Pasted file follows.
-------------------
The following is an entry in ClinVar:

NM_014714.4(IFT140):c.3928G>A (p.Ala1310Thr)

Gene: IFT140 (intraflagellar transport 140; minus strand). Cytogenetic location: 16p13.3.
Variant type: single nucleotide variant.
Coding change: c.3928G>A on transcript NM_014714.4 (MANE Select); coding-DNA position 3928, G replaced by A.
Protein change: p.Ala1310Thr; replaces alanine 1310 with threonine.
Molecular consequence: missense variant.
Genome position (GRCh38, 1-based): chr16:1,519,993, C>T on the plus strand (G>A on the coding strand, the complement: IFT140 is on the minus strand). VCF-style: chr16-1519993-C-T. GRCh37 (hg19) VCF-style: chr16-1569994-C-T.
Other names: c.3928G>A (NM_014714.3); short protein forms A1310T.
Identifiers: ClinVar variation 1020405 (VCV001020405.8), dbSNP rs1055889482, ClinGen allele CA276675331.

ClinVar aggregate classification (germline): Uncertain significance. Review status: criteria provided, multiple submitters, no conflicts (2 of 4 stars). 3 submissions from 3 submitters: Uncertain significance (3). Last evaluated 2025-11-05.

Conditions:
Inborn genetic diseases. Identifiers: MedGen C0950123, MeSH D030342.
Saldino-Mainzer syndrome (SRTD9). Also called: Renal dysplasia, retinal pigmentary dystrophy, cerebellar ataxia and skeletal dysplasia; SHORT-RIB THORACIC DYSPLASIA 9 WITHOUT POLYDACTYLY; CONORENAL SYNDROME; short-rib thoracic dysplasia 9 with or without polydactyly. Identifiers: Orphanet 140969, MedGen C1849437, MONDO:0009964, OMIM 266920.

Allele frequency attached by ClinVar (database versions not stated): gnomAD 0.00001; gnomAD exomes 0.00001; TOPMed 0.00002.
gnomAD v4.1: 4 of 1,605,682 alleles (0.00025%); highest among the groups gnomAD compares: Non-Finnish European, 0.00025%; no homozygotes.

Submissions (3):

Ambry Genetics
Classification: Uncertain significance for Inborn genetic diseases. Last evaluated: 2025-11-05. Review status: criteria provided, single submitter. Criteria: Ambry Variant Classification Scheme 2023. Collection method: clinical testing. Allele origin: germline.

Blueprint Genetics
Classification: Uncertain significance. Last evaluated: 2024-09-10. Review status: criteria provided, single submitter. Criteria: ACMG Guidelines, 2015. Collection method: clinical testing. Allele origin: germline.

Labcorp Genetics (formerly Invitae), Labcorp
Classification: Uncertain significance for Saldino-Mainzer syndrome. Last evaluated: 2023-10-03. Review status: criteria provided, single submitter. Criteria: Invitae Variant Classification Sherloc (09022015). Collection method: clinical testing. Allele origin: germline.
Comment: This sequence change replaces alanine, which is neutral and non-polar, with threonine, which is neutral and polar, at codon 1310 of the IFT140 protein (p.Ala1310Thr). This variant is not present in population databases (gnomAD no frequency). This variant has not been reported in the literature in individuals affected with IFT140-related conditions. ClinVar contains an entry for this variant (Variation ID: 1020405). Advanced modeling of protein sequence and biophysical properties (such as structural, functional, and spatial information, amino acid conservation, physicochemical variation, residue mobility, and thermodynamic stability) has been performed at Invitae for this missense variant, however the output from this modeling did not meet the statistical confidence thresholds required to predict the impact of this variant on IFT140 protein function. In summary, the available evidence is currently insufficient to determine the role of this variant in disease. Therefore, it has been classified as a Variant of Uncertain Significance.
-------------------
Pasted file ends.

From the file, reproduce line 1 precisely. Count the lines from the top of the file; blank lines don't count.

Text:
The following is an entry in ClinVar: